Can crested geckos and leopard geckos live together?
No, a crested gecko and a leopard gecko can never be housed together.
Despite being two of the most popular choices of pets among reptile and gecko enthusiasts, the leopard and crested geckos are very incompatible with each other in terms of their living conditions, dietary habits, and overall caretaking.
So, you cannot cohabitate a crested gecko with a leopard gecko.
Can a Crested Gecko and Leopard Gecko Live Together in the Same Enclosure?
No, a crested gecko and a leopard gecko cannot live together in the same enclosure.
The leopard gecko comes from arid and semiarid regions such as the deserts of Afghanistan, Iran, Iraq, and the hot and dry parts of India.
The crested gecko, on the other hand, comes from the rainforests of New Caledonia.
Their different places of origin are a testament to the different lifestyles that the two species of geckos have.
These differences are the reason why you cannot cohabitate a crested gecko with a leopard gecko because, in an attempt to balance their conflicting needs, you will end up harming both geckos.
Are Crested Geckos and Leopard Care The Same?
No, the caretaking parameters for a crested gecko and a leopard gecko are not at all the same. There are many differences and contradictions – right from food to habitat and everything else.
The diet that works for leopard geckos is dominated by insects like crickets and waxworms.
Now, there is no problem in feeding your crested gecko the same insects – but these insects are more of an occasional treat for the crested gecko than its staple diet.
This is because, for a crested gecko, these insects carry very little nutritional value. Moreover, your crested gecko may become overweight and obese if you continue to feed these worms and insects in large numbers.
Being from two different regions, a leopard gecko’s enclosure will be completely different from a crested gecko’s enclosure.
A leopard gecko will need an enclosure that mimics the environment of an arid or semiarid desert, while a crested gecko will need an enclosure that mimics the environment of a rainforest.
Crested geckos are arboreal or semi-arboreal, and so, their habitat needs to have a lot of foliage – branches, plants, etc. Their tanks are spread both vertically and horizontally.
Leopard geckos, on the other hand, are terrestrial. They need tanks that are horizontally spacious. They do not need a lot of foliage inside their enclosures.
Humidity and Temperature
Crested geckos are adapted to a rainforest’s high humidity. Therefore, the enclosure of a crested gecko needs to maintain a humidity level between 60 and 80 percent.
Humidity levels below 60 percent for an extended time will have an adverse effect on the health of the crested gecko.
On the contrary, a leopard gecko needs humidity between 30 and 40 percent. Coming from desert areas, leopard geckos are not adapted to high humidity.
Therefore, humidity levels above 40 percent for an extended time will have an adverse effect on the health of leopard geckos.
Similarly, the two geckos do not have the same temperature requirements.
Crested geckos need a temperature range of 72- to 75 degrees Fahrenheit and leopard geckos need a temperature range of 80- to 85 degrees Fahrenheit.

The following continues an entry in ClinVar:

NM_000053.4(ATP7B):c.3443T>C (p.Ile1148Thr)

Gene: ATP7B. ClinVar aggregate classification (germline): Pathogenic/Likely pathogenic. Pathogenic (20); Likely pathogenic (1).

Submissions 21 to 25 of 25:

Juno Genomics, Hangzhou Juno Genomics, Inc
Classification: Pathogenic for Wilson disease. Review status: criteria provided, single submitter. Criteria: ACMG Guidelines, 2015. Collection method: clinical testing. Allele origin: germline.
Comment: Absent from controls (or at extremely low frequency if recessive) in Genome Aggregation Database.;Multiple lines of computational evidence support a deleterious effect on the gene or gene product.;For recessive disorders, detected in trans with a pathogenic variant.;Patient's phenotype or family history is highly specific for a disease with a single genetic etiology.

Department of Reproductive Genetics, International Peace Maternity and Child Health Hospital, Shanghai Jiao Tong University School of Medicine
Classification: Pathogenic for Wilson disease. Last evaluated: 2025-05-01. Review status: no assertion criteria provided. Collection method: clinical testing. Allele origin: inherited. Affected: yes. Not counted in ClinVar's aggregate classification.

Crested geckos need a properly balanced diet of fruits, vegetables, and insects. In captivity, however, they are mostly fed the commercially available mixes as they provide the required balance of all nutrients.
Leopard geckos feed on insects in captivity. They require crickets, waxworms, mealworms, etc. These insects can be given to crested geckos too, but only in controlled amounts – or else, your crested gecko will be at risk of obesity.
Potential Problems Arising From A Crested Gecko and Leopard Gecko Cohabiting
The major problem is that the difference in living conditions is so much that no matter how well you try to balance both their requirements, you will end up creating a problematic environment that has adverse effects on the health of both – the crested gecko and the leopard gecko.
Moreover, crested geckos are solitary creatures. They prefer their personal space so much that cohabitating with any other gecko can stress them out to a point that they fall sick.
The following are the potential problems you may face when you try to cohabitate a crested gecko with a leopard gecko:
- If you maintain the humidity levels above 40 percent, your leopard gecko will fall sick. On the other hand, if the humidity levels are below 60 percent, your crested gecko will not be able to survive.
- If the temperatures cross 75 degrees Fahrenheit, your crested gecko will overheat and get dehydrated. If the temperatures go below 80 degrees Fahrenheit, your leopard gecko will get cold.
- If you feed your crested gecko only insects like crickets, waxworms, and mealworms, it will get overweight and develop health problems due to obesity.
Summary – Why It Isn’t a Good Idea To Pair Them
Leopard geckos and crested geckos come from two different worlds – their adaptations are very different.
While leopard geckos prefer a dry, hot, desert-like environment, crested geckos are more suited to humid, warm environments that mimic a rainforest.
Their diets are also different. Forcing them to cohabitate will lead to both their health being negatively impacted.
It is therefore better to not pair them and instead have separate enclosures for your pet crested gecko and your pet leopard gecko.